An anonymous reader quotes a report from The Guardian: Researchers have successfully altered the blood type of three donor kidneys in a gamechanging discovery that could significantly improve the chances of patients waiting for a transplant finding a match. The development could increase the supply of kidneys available for transplant, particularly within minority ethnic groups who are less likely to find a match, scientists say. A kidney from someone with blood type A cannot be transplanted to someone with blood type B, nor the other way around. But changing the blood type to the universal O would allow more transplants to take place as this can be used for people with any blood type.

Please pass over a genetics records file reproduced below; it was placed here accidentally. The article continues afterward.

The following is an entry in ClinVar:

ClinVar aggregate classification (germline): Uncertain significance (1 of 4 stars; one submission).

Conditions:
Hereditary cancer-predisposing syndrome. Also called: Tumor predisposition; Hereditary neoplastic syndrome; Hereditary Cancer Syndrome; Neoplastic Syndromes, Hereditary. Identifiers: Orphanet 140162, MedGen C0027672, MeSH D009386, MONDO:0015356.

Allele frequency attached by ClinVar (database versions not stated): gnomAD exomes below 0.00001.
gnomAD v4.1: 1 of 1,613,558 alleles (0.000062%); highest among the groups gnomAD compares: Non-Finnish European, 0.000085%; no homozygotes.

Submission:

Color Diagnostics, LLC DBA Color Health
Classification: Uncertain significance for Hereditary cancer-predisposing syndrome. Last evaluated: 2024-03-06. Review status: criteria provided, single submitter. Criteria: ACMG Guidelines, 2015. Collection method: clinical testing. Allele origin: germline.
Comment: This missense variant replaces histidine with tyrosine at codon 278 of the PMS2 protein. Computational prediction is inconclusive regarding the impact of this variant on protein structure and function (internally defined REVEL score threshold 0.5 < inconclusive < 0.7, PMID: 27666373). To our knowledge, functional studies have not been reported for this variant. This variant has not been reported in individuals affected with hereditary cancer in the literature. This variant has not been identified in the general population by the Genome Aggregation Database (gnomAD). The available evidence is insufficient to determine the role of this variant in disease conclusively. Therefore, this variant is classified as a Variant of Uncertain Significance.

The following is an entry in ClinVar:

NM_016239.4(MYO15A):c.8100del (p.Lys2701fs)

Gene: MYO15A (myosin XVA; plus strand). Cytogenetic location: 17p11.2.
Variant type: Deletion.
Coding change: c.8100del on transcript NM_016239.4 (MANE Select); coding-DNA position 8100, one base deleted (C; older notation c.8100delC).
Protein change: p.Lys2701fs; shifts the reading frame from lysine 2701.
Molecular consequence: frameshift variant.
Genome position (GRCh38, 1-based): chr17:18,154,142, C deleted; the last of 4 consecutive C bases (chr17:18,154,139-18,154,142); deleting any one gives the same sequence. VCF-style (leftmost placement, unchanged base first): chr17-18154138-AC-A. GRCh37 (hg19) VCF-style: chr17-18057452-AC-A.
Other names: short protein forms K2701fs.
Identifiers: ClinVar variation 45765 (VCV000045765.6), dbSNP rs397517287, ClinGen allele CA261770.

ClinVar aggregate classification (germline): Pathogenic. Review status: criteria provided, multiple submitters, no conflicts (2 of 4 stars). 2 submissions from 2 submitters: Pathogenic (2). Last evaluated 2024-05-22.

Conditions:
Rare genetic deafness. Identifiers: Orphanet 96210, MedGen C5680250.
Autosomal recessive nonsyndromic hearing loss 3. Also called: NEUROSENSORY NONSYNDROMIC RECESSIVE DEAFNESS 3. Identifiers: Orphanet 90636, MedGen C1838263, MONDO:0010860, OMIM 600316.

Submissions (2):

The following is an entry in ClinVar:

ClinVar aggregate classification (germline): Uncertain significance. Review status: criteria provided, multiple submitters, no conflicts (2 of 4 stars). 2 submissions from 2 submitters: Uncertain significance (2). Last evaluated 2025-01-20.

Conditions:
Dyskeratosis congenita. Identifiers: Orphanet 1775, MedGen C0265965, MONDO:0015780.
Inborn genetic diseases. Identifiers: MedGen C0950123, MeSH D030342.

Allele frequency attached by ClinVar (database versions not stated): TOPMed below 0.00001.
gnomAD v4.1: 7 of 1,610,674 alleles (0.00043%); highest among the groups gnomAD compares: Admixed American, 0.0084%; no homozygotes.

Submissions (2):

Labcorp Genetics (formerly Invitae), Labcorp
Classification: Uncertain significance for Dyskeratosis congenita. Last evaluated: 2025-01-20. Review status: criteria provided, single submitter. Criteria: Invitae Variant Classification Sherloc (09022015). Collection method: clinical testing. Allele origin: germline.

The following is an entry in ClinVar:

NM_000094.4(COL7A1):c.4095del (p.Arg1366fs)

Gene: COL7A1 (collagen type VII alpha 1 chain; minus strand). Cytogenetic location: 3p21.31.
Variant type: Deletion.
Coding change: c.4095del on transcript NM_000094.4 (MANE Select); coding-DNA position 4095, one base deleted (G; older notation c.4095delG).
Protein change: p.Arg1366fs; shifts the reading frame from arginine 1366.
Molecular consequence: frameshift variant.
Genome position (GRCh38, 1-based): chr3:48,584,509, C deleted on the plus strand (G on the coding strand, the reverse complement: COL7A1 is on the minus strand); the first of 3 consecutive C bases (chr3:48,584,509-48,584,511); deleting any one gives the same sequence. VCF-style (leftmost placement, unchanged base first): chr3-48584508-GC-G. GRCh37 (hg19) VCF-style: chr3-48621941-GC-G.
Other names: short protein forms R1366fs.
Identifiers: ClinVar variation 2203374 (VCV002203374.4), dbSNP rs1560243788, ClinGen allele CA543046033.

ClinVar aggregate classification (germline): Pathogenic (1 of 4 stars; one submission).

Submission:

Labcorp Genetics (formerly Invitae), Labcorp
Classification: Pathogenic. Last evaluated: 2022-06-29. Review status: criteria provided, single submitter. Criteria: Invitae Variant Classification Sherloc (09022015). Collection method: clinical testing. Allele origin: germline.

University of Cambridge researchers used a normothermic perfusion machine — a device that connects with a human kidney to pass oxygenated blood through the organ to better preserve it for future use — to flush blood infused with an enzyme through the deceased donor’s kidney. The enzyme removed the blood type markers that line the blood vessels of the kidney, which led to the organ being converted to the most common O type. […] Now the researchers need to see how the newly changed O-type kidney will react to a patient’s usual blood type in their normal blood supply. The machine allows them to do this before testing in people, as they can take the kidneys that have been changed to the O type, and introduce different blood types to monitor how the kidney might react. The full paper on the work is set to be published in the British Journal of Surgery in the coming months.